schools deserve?” Ongwara asked.


While touring the school, the secretary for social services [health and education] at Kalaki district local government, Denis Daniel Obonyo, concluded that the floor in all buildings will not last more than three years.

“If I had been assigned to commission the school, I was not going to open it until everything is corrected. Even if you are getting money from the government, let us try to make everything possible for people who are going to stay longer with the structures to enjoy them,” Obonyo said.

He added: “The floor has a lot of cracks and voids. I am a technical engineer and I know what I am saying. I think they [contractors] were in a rush to hand over the structures. The truth of the matter is that they put just one layer of nil and did the final flooring. Yet, when you want to put a permanently cemented floor, you need at least three layers of nil so that it lasts for long.”

It is here that Obonyo agreed with other stakeholders for government to upgrade from the ordinary cemented floor to terrazzo for durable structures. He explained that the current local
materials such as cement and sand are of poor quality, thus unreliable for long-lasting structures. The district education officer of Soroti, James Oede, also agreed that government needs to consider terrazzo flooring in subsequent construction projects.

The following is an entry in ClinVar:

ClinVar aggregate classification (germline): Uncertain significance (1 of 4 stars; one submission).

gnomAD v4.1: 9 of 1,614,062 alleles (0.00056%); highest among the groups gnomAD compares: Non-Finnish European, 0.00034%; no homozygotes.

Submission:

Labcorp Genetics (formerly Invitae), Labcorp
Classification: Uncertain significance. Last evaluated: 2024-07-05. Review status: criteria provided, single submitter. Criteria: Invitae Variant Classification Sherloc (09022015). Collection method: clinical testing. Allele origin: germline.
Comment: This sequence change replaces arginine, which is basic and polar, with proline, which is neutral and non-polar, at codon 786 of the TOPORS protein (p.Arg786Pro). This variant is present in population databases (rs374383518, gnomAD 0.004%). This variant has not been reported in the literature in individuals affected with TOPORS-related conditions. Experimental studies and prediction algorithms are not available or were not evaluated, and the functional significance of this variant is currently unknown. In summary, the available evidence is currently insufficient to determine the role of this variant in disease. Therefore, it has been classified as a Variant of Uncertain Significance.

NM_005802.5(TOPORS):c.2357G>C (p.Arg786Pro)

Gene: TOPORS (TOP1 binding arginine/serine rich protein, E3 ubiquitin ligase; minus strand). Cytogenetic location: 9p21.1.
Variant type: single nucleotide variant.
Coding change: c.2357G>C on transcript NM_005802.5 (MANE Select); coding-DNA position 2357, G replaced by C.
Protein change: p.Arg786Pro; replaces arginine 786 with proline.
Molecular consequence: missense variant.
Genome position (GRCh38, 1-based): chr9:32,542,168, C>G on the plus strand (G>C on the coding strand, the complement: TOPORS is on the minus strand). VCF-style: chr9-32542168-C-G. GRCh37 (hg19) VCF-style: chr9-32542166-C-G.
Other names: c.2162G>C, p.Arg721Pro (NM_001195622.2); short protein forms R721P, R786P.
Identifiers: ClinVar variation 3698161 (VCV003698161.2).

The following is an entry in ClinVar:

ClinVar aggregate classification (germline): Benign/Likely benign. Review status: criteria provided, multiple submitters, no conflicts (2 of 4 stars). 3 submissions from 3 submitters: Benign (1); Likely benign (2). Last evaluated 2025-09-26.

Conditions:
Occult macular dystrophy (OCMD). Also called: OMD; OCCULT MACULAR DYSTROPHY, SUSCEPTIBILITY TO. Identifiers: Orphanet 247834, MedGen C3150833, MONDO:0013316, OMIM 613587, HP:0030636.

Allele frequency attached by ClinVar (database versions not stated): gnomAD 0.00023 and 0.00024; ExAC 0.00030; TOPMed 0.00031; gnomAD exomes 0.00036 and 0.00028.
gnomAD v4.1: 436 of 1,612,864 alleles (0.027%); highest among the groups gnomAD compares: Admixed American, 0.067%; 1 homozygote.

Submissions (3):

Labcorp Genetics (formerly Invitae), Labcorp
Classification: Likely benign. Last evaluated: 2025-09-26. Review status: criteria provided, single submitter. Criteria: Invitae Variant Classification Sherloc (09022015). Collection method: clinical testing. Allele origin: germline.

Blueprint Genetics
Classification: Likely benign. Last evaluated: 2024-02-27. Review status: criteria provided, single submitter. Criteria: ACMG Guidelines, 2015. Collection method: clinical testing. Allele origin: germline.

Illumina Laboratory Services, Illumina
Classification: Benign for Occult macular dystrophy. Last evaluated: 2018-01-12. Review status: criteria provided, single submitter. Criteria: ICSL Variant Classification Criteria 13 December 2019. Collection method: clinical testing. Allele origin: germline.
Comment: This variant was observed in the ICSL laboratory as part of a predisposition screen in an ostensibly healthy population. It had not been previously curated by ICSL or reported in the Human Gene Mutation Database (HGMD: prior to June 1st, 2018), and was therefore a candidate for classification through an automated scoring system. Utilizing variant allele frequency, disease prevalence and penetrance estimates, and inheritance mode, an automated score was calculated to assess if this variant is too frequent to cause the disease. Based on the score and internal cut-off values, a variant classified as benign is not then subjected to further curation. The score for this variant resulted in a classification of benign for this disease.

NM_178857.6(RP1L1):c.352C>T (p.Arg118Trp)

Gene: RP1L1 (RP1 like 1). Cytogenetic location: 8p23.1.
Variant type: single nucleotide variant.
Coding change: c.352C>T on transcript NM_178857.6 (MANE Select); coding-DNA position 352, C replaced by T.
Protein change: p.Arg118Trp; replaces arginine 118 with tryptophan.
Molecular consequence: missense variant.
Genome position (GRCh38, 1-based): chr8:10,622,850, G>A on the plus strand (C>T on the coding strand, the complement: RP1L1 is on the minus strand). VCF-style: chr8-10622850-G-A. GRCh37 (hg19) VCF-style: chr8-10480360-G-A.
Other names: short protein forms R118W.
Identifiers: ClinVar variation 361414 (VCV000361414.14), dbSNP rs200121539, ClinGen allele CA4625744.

“At Asuret Seed SS, we tried our very best to supervise the work but I think the challenge also lies with our raw materials like cement. The contractor did everything in his means but the cracks kept coming up. Now that the buildings have been handed over, I doubt if the contractor will repeat the work,” Oede said.

He urged the education ministry to task its engineers to “do their work” and undertake a detailed study on the quality of construction materials in areas where the ministry intends to construct more schools.

“In Teso sub-region, if that study had been done, we would not be in blame games. They should personally pick samples and test them instead of relying on the results of the contractors. Here, people’s houses also keep getting cracks however much you supervise the builders,” Oede added.

In the financial year 2018/19, the World Bank partnered with the Education ministry to construct at least 259 secondary schools in sub-counties without public secondary schools under the Inter-Governmental Fiscal Transfers (UgIFT) program. So far, 117 have been completed in phase one. More 115 and 27 schools will be constructed in phases two and three, respectively.